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Security: Illegal boarding – theft while the vessel at anchor

What happened?

An intruder armed with a knife boarded a vessel at anchor in Luanda, Angola. The intruder was discovered during the hours of darkness when a member of the crew was conducting a security patrol. An unidentified individual was observed on the starboard side of B-deck. The crew member immediately reported the sighting to the bridge and the alarm was raised, alerting others to the presence of the intruder who was armed with a knife. The general alarm was activated, and the Master was called to the bridge.

Upon hearing the alarm, the unidentified individual jumped overboard escaped aboard a skiff. Before fleeing, the individual removed one life buoy with a lamp and two life buoys, and threw them into the water.

The bridge team monitored the skiff’s movements on the radar as it approached another vessel, which was anchored adjacent to the vessel’s port side. Communication regarding the skiff was made to the vessel via VHF radio. Subsequently, the skiff disappeared from radar tracking.

In response to the situation, the Master implemented double watch duties onboard the vessel to enhance security.

What went right

  • The crew member immediately reported the sighting to the bridge and the alarm was raised;
  • The incident was promptly reported to port control and to the adjacent vessel;
  • Security patrols were being carried out in accordance with the Ship Security Plan.

What went wrong

The immediate cause of the security incident can be attributed to the vulnerability of the vessel, as there are many places where individuals with the intention of theft can use to board the vessel;

  • The outer anchorage of Luanda has recently experienced several incidents of illegal boarding/theft;
  • The vessel’s team had discussed the security threats in the Luanda anchorage area during their Toolbox Talk prior to dropping anchor, however, no additional measures were implemented before the fact;
  • Evidence suggests that the unidentified person boarded the vessel by climbing the vessel’s tyre fenders/rescue boat area;
  • This particular vessel is equipped with a boat landing which increases her vulnerability.
  • The number of fishing vessels in the outer anchorage area makes it difficult for anchored vessels to identify those posing a security threat or intending to engage in illegal boarding or theft;
  • The vessel’s team was advised to take additional security measures when dropping anchor at the outer anchorage area in response to the recent security incidents, however, no additional measures were implemented.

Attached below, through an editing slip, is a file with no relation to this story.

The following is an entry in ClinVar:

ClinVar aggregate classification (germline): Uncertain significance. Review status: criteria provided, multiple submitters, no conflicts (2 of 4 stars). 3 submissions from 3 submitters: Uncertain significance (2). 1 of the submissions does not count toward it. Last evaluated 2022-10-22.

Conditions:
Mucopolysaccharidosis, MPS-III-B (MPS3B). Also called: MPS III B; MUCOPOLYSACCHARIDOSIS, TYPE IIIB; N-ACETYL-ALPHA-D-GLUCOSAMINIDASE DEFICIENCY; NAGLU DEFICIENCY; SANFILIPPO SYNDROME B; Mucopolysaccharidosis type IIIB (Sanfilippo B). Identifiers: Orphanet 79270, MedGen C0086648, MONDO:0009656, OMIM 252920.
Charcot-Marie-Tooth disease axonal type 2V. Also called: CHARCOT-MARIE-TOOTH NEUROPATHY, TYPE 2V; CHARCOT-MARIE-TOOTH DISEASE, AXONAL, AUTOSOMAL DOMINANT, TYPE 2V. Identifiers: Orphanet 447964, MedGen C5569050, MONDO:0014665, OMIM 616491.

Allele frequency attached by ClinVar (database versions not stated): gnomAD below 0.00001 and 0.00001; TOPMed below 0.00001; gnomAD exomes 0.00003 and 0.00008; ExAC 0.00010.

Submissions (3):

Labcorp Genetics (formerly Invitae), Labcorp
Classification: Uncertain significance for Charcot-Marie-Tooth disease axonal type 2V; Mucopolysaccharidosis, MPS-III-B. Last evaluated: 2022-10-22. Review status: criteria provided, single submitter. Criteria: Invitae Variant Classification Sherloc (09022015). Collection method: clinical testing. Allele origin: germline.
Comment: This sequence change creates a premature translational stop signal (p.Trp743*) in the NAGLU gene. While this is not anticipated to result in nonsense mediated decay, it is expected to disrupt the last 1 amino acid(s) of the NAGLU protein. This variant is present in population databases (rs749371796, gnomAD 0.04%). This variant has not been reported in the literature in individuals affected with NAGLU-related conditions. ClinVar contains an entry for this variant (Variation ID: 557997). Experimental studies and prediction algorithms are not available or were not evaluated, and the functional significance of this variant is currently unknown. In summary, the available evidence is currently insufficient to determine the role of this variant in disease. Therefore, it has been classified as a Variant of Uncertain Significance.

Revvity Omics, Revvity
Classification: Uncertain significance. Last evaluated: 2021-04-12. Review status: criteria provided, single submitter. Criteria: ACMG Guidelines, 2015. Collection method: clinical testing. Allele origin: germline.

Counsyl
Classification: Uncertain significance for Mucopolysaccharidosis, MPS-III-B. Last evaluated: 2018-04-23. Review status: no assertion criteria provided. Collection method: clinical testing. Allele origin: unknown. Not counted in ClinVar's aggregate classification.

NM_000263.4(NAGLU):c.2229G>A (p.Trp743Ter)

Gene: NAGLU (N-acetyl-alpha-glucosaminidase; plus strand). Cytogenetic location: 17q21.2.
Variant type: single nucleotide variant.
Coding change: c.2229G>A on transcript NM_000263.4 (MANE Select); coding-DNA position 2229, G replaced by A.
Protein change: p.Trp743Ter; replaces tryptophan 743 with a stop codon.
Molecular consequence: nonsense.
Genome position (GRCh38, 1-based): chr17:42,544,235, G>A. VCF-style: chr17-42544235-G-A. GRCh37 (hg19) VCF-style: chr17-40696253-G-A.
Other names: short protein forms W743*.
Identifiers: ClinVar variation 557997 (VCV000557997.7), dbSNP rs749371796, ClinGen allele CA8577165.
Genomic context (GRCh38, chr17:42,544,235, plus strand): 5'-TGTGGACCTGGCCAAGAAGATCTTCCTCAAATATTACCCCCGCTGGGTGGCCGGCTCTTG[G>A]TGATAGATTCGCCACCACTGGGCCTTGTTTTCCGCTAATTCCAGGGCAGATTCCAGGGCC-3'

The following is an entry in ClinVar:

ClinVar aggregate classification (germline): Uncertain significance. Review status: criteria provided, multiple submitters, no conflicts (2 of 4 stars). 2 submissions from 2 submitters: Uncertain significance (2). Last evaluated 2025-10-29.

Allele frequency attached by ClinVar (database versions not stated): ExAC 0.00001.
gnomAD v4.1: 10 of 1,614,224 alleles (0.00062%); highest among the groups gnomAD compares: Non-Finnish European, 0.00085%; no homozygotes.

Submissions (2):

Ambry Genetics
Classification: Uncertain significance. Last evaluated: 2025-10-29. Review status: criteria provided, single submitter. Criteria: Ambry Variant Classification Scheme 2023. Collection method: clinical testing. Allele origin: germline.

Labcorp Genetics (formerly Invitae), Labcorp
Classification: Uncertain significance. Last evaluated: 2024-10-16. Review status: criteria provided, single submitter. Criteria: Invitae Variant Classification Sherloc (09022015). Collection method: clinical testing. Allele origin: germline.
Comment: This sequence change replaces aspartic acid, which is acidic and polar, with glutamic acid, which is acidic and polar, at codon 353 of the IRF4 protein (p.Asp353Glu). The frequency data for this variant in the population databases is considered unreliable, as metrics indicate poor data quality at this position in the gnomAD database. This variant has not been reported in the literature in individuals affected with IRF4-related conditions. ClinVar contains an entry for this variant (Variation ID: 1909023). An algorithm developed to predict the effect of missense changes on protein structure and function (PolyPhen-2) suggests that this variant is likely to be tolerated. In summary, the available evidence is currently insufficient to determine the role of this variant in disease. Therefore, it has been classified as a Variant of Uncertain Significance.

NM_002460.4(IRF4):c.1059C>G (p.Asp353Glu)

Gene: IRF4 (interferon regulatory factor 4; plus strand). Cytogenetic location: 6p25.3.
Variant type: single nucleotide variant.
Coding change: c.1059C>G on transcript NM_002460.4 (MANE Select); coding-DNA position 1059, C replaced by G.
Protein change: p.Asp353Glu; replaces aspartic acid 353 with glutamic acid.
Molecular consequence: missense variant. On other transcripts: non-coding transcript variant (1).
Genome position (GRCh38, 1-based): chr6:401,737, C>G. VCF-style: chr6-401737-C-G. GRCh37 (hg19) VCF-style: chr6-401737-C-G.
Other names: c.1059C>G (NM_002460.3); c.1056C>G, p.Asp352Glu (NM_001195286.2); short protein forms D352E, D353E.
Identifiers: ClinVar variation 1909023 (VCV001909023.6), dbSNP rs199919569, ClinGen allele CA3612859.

Lessons learned

  • Vessels should conduct thorough security briefings and analyses before anchoring, especially in areas known for security risk. This includes reviewing recent incidents and implementing appropriate measures to mitigate potential threats;
  • Coordination with port control and neighbouring vessels is vital during security incidents. Reporting the incident to port control enabled appropriate authorities to be informed and take necessary actions. Additionally, informing nearby vessels via VHF radio enhances collective awareness and response capabilities.
  • Continuous monitoring of radar and vigilance in observing suspicious activities are essential to track potential threats. In response to the incident, implementing double watch duties demonstrates a proactive approach to enhancing security measures onboard.
  • A security alert was circulated to the fleet to maintain a vigilant lookout;
  • Crew should be familiar with the security threats wherever the vessel may be;
  • Ship’s deck and areas surrounding the ship should be illuminated sufficiently;
  • Consider the following:
    • Increasing the frequency of security patrols, as well as requiring closer monitoring of CCTV cameras (where fitted);
    • Maintaining an all-round lookout from an elevated position;
    • Enhanced vigilance/additional lookout for exposed areas; ship’s fenders, the boat landing;
    • Careful watch on radar and monitoring of all navigational warnings;
    • Better barriers to prevent illegal boarding using the boat landing or rescue boat area.

 Members may wish to refer to

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